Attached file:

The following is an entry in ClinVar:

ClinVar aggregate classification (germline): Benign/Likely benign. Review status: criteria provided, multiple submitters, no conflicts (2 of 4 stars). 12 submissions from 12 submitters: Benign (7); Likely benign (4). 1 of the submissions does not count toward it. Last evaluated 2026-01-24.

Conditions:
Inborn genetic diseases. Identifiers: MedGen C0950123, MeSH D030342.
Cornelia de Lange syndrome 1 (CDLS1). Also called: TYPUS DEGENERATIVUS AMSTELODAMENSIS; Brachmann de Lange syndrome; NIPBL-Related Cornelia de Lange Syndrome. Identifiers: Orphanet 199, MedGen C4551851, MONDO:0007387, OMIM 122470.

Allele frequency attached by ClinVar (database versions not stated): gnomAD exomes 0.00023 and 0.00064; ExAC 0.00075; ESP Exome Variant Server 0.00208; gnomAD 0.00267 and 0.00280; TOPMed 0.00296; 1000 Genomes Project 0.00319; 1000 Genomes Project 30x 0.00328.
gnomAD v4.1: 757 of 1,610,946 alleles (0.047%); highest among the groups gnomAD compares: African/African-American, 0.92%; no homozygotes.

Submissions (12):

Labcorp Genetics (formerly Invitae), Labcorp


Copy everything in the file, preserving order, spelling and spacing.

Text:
The following is an entry in ClinVar:

ClinVar aggregate classification (germline): Benign/Likely benign. Review status: criteria provided, multiple submitters, no conflicts (2 of 4 stars). 12 submissions from 12 submitters: Benign (7); Likely benign (4). 1 of the submissions does not count toward it. Last evaluated 2026-01-24.

Conditions:
Inborn genetic diseases. Identifiers: MedGen C0950123, MeSH D030342.
Cornelia de Lange syndrome 1 (CDLS1). Also called: TYPUS DEGENERATIVUS AMSTELODAMENSIS; Brachmann de Lange syndrome; NIPBL-Related Cornelia de Lange Syndrome. Identifiers: Orphanet 199, MedGen C4551851, MONDO:0007387, OMIM 122470.

Allele frequency attached by ClinVar (database versions not stated): gnomAD exomes 0.00023 and 0.00064; ExAC 0.00075; ESP Exome Variant Server 0.00208; gnomAD 0.00267 and 0.00280; TOPMed 0.00296; 1000 Genomes Project 0.00319; 1000 Genomes Project 30x 0.00328.
gnomAD v4.1: 757 of 1,610,946 alleles (0.047%); highest among the groups gnomAD compares: African/African-American, 0.92%; no homozygotes.

Submissions (12):

Labcorp Genetics (formerly Invitae), Labcorp